Edited by Kosmas X. Smyrnios, Panikkos Z. Poutziouris and Sanjay Goel
Chapter 30: Acquisition and diversification behaviour in large family firms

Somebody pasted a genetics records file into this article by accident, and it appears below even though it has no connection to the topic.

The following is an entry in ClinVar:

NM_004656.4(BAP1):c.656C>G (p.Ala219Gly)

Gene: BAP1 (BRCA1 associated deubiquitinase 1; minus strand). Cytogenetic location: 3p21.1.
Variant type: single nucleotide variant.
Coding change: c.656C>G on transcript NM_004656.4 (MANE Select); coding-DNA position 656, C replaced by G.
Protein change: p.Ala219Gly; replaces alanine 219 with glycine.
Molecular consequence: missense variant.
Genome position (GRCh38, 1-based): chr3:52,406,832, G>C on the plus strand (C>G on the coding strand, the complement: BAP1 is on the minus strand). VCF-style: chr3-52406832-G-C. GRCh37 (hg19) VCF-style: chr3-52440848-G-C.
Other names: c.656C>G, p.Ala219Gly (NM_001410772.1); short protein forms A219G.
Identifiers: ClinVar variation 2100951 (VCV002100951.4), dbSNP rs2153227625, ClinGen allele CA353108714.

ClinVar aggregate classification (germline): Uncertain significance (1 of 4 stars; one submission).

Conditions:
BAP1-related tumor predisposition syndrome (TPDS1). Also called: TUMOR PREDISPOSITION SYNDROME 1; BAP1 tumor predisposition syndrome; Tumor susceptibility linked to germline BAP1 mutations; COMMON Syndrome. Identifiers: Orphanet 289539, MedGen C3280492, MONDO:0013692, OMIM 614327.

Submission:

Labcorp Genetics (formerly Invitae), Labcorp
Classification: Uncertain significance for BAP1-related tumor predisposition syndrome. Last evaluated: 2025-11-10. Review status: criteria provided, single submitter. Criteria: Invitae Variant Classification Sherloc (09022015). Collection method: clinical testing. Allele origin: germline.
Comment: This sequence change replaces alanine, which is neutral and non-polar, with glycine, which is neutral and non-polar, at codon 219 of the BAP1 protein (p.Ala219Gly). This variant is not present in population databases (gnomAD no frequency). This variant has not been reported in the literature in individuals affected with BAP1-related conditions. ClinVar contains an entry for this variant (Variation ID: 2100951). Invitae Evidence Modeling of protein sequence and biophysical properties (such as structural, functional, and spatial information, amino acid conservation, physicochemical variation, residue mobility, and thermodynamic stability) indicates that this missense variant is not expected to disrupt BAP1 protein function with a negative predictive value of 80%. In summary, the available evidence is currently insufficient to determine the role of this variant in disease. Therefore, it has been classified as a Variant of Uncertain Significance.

In this chapter we focus on the acquisition and diversification behaviour of large family firms. A number of conceptual and empirical articles have been written on this topic; however, they have reached contrasting conclusions. For example, Miller et al. (2010) focused on the scale (volume) and scope (diversification) of acquisitions by family firms and found that they acquire less and diversify more than non-family firms. Miller et al. (2010) explained these results by taking into account family firms’ business and portfolio risk preferences. However, other studies have reached different conclusions. For example, Gómez-Mejía et al. (2010) concluded that on average family firms diversify less than nonfamily firms in order to preserve the affect-related value of the firm or socio-emotional wealth. Based on a sample of 100 of the largest Italian firms, 38 of which are family firms, we find that being a family firm does not affect acquisition propensity, but that this behaviour is linked to other variables such as being public, more profitable, and larger. This finding differs from prior studies (e.g. Miller et al., 2010), most of which have found that family firms acquire less than non-family firms.
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